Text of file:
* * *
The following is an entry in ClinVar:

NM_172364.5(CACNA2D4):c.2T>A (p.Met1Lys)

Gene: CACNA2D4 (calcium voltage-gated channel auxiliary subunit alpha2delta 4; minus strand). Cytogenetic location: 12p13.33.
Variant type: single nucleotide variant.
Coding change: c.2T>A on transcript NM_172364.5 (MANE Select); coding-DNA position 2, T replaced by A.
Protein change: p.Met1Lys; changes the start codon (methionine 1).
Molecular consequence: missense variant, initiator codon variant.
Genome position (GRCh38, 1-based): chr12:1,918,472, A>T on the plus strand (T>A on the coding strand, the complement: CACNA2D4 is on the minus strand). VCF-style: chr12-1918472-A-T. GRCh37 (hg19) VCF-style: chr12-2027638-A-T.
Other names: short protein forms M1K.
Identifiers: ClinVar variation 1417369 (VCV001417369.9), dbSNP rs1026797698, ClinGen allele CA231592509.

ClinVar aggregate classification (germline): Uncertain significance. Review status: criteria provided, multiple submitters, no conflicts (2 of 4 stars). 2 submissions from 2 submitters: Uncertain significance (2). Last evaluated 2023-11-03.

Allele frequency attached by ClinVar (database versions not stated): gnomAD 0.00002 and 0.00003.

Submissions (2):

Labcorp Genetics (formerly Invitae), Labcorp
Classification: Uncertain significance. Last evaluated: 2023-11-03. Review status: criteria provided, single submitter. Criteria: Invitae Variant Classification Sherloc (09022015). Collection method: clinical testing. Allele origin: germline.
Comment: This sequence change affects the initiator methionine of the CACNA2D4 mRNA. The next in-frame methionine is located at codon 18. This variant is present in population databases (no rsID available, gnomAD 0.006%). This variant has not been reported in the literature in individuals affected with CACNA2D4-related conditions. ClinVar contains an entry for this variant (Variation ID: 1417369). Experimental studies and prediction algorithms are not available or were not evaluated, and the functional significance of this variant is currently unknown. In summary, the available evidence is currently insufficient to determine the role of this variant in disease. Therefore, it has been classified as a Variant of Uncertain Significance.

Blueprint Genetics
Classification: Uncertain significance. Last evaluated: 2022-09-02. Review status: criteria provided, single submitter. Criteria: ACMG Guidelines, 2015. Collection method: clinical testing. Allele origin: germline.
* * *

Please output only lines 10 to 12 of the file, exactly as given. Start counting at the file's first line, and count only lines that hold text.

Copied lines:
Identifiers: ClinVar variation 1417369 (VCV001417369.9), dbSNP rs1026797698, ClinGen allele CA231592509.

ClinVar aggregate classification (germline): Uncertain significance. Review status: criteria provided, multiple submitters, no conflicts (2 of 4 stars). 2 submissions from 2 submitters: Uncertain significance (2). Last evaluated 2023-11-03.

Allele frequency attached by ClinVar (database versions not stated): gnomAD 0.00002 and 0.00003.